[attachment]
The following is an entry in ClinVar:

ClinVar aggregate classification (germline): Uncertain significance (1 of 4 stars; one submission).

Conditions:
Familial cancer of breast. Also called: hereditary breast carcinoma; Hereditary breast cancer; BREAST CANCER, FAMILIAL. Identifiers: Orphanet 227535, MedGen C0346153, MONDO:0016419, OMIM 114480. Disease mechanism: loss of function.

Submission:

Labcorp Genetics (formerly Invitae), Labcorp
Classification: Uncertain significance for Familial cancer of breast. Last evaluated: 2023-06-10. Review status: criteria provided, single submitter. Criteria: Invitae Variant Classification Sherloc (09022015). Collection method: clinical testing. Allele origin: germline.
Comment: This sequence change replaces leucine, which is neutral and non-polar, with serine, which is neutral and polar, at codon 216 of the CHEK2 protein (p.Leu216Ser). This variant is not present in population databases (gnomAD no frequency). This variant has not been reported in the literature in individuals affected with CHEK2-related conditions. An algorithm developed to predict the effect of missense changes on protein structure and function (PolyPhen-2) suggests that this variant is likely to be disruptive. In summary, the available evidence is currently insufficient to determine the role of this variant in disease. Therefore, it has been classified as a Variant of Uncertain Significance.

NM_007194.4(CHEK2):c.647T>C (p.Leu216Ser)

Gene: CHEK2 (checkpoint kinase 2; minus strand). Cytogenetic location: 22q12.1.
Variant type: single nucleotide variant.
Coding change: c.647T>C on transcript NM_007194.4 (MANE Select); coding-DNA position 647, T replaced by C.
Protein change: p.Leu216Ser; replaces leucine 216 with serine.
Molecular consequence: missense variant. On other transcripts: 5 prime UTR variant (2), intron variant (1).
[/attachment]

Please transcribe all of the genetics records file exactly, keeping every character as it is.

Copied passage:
The following is an entry in ClinVar:

ClinVar aggregate classification (germline): Uncertain significance (1 of 4 stars; one submission).

Conditions:
Familial cancer of breast. Also called: hereditary breast carcinoma; Hereditary breast cancer; BREAST CANCER, FAMILIAL. Identifiers: Orphanet 227535, MedGen C0346153, MONDO:0016419, OMIM 114480. Disease mechanism: loss of function.

Submission:

Labcorp Genetics (formerly Invitae), Labcorp
Classification: Uncertain significance for Familial cancer of breast. Last evaluated: 2023-06-10. Review status: criteria provided, single submitter. Criteria: Invitae Variant Classification Sherloc (09022015). Collection method: clinical testing. Allele origin: germline.
Comment: This sequence change replaces leucine, which is neutral and non-polar, with serine, which is neutral and polar, at codon 216 of the CHEK2 protein (p.Leu216Ser). This variant is not present in population databases (gnomAD no frequency). This variant has not been reported in the literature in individuals affected with CHEK2-related conditions. An algorithm developed to predict the effect of missense changes on protein structure and function (PolyPhen-2) suggests that this variant is likely to be disruptive. In summary, the available evidence is currently insufficient to determine the role of this variant in disease. Therefore, it has been classified as a Variant of Uncertain Significance.

NM_007194.4(CHEK2):c.647T>C (p.Leu216Ser)

Gene: CHEK2 (checkpoint kinase 2; minus strand). Cytogenetic location: 22q12.1.
Variant type: single nucleotide variant.
Coding change: c.647T>C on transcript NM_007194.4 (MANE Select); coding-DNA position 647, T replaced by C.
Protein change: p.Leu216Ser; replaces leucine 216 with serine.
Molecular consequence: missense variant. On other transcripts: 5 prime UTR variant (2), intron variant (1).